These are the white objects in the house the morning after a great party. Now I am sixty years old.
Whew. Holiday decorating nearly done.
First we retrieve the yule branch from the basement. It meets many of the criteria of our lives — minimalist, pretty cheap, “green,” a bit crafty.
It has a back story. In life, this magnolia branch started out as part of a Casey Trees planting (I should say the mighty Casey Trees!) in the triangle park on our street. Despite our attention and watering, it died. When the poor dead soul finally fell over and started to migrate into the street from natural forces, we picked it up, trimmed it a bit, and William went at it with white paint.
Then I find among our office supplies the Colorformesque sticky gel tree, and arrange its parts on the bathroom door.
All that’s left is filling the punch bowl.
Happy holidays. Find some good news somewhere around you.
In the morning, my little niece, Frances, paid a surprise visit, bringing her “backup” birthday cake, the one not required for her own birthday yesterday. You know how I love salvage items, even a little roughed up in transit. While here, she helped water all the plants missed on our weekend away, and did her big-girl job in our bathroom facilities, the first time away from home, and proudly announced it, so it really is a special day.
Then I went to see the four-year-old I hang with on most Tuesdays, who, hearing it was my birthday, asked my age. A little fazed at first, he bounced back to tell me that “58 is not the last number.”
I hope not.
William just had another one of those events that come around annually, and like most modern folks, said he didn’t really want or need anything in the birthday gift category. You’re the same way, I know.
But I wanted to do something. So in the merger of cheap and creative, the result of looking at the catalogs that come to the house and my love of the Georgia Avenue Thrift Store, we have an outdoor shower in the well to the basement door under the deck.
I bought these little hooks, found the working outlet for the power drill (my birthday present to myself when I turned 40 just the other
day decade), and screwed them into the inside of the deck.
A showerhead on a hose will screw into the hose bib. Only William would have installed a hot water faucet for the outside water source, as you can see here by the red and blue knobs indicators. That’s how he rolls.
Thrift store curtains were pretty cheap, if a little too bright red. I stitched little rings to the top to hang on the hooks, and weights to the bottom edge, so that Shepherd St. neighbors Leslie and Carrie won’t have to see to much of William if a little breeze were to blow the curtains around.
He’s still dubious, thinking I wanted the shower more than he. Well, maybe, but after biking, gardening, sweating on a construction site, or just because you can, an outdoor shower feels very nice.
Inaugural rinse is pending.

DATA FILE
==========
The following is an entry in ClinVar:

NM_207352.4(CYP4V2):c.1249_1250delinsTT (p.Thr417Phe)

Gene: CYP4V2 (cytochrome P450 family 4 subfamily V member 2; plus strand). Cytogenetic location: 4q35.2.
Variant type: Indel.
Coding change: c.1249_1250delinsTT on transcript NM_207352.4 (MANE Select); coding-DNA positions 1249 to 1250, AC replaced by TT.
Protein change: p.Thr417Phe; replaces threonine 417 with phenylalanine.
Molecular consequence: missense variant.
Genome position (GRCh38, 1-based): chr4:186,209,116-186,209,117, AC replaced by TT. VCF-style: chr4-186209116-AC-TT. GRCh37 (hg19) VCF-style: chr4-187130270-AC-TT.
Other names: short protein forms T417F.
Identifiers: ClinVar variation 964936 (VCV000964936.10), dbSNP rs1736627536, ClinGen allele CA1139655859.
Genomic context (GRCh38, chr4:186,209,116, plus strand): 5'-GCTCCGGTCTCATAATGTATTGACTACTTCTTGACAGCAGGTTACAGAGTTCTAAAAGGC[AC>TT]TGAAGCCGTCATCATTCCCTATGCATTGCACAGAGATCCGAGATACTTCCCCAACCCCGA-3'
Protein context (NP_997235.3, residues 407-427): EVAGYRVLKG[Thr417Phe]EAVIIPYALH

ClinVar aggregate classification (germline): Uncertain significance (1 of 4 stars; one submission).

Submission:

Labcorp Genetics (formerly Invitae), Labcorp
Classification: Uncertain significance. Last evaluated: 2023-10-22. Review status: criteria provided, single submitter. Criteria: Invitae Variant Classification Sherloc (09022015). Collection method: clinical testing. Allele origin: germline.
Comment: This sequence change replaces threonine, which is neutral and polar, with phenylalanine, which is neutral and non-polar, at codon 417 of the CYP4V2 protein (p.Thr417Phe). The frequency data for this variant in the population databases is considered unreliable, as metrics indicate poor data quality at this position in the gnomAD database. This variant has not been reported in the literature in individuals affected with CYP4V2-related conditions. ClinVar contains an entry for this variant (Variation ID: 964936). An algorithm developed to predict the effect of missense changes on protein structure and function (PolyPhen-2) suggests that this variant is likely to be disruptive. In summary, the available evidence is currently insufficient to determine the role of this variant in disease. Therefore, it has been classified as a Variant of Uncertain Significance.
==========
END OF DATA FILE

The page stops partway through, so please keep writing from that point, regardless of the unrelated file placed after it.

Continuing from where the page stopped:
At Mayordomo shop in Calle Mina, 31 octubre 2013
Just about everyone is buying chocolate today for Day of the Dead tomorrow. (And mezcal and marigolds and fruit…). Imagine the fragrance in here with armloads of lilies, bunches of marigolds and vats of freshly ground chocolate.
I don’t know whether your little e-device alerts you to the phases of the moon, but each year when I buy my spiral-bound paper-page version of a calendar, I immediately note the dates of the full moons. I think the full moon is such a wonderful event to share with friends, as you can easily find full moons by simply looking up and no special snack foods or costumes are required.
So, when this year’s October “hunter’s moon” or “harvest moon” was coming around, I thought a party would be in order. I gave William notice of Thursday night’s event. I told a couple others too and up we trooped to the spectacular vantage point of the bar of the Victoria Hotel on Fortin Hill at about 5,300 feet above sea level (1,600 m), a couple hundred feet above where I usually sit. The vigorous climb justifies the beer and peanuts with garlic and chilis at the top.
But I screwed up somewhere; luna llena was actually two nights off, Saturday. I confessed my error, though Thursday night was clear and we wondered at a a gorgeous imperceptibly not-quite-full moon.
Then Saturday night brought clouds and another heavy rain. No moon was visible. Looking up would have given only a faceful of water. My mistake was a beneficence.
At this full moon, I calculated how many have occurred in my lifetime, when I did notice and when I did not. So many. Next month, there will be another, I’ll have the date right; I’ll look up again in wonder.
*This photo is an aberration. Years ago I pledged never to take a picture of a full moon, a sunset or a butterfly, since I found myself dozing off looking at such in other people’s vacation slides.
As I am, you are probably beside yourself with excitement about tomorrow. Not only is the date, March 4th, the only day in the year that is also a command (shout the date and raise your arm in preparation to lead a small parade), but it’s also National Grammar Day. Celebrate wildly, but without dangling any modifiers.
Grammar is the structural foundation of our ability to express ourselves. The more we are aware of how it works, the more we can monitor the meaning and effectiveness of the way we and others use language. It can help foster precision, detect ambiguity, and exploit the richness of expression available in English. And it can help everyone–not only teachers of English, but teachers of anything, for all teaching is ultimately a matter of getting to grips with meaning.(David Crystal, “In Word and Deed,” TES Teacher, April 30, 2004)
It is necessary to know grammar, and it is better to write grammatically than not, but it is well to remember that grammar is common speech formulated. Usage is the only test.(William Somerset Maugham, The Summing Up, 1938)